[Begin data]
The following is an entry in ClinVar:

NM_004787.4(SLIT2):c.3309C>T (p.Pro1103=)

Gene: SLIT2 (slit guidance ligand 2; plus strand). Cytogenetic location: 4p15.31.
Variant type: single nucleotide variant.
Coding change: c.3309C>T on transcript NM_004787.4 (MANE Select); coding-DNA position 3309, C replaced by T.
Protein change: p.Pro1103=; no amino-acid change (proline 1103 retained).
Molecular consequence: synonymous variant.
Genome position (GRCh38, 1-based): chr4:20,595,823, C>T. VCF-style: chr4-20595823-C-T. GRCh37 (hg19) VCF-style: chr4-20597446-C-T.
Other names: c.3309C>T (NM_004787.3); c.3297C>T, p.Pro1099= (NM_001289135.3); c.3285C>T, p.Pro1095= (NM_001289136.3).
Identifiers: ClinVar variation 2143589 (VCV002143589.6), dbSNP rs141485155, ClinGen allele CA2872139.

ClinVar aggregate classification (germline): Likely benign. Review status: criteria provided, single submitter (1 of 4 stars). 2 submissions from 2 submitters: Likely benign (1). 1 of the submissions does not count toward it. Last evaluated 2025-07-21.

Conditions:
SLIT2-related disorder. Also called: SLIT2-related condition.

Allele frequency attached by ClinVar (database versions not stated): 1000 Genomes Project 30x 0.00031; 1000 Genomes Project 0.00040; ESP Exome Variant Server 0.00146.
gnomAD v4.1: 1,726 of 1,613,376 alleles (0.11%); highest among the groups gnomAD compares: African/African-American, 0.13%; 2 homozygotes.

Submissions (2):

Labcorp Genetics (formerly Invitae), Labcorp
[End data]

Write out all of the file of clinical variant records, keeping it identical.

The following is an entry in ClinVar:

NM_004787.4(SLIT2):c.3309C>T (p.Pro1103=)

Gene: SLIT2 (slit guidance ligand 2; plus strand). Cytogenetic location: 4p15.31.
Variant type: single nucleotide variant.
Coding change: c.3309C>T on transcript NM_004787.4 (MANE Select); coding-DNA position 3309, C replaced by T.
Protein change: p.Pro1103=; no amino-acid change (proline 1103 retained).
Molecular consequence: synonymous variant.
Genome position (GRCh38, 1-based): chr4:20,595,823, C>T. VCF-style: chr4-20595823-C-T. GRCh37 (hg19) VCF-style: chr4-20597446-C-T.
Other names: c.3309C>T (NM_004787.3); c.3297C>T, p.Pro1099= (NM_001289135.3); c.3285C>T, p.Pro1095= (NM_001289136.3).
Identifiers: ClinVar variation 2143589 (VCV002143589.6), dbSNP rs141485155, ClinGen allele CA2872139.

ClinVar aggregate classification (germline): Likely benign. Review status: criteria provided, single submitter (1 of 4 stars). 2 submissions from 2 submitters: Likely benign (1). 1 of the submissions does not count toward it. Last evaluated 2025-07-21.

Conditions:
SLIT2-related disorder. Also called: SLIT2-related condition.

Allele frequency attached by ClinVar (database versions not stated): 1000 Genomes Project 30x 0.00031; 1000 Genomes Project 0.00040; ESP Exome Variant Server 0.00146.
gnomAD v4.1: 1,726 of 1,613,376 alleles (0.11%); highest among the groups gnomAD compares: African/African-American, 0.13%; 2 homozygotes.

Submissions (2):

Labcorp Genetics (formerly Invitae), Labcorp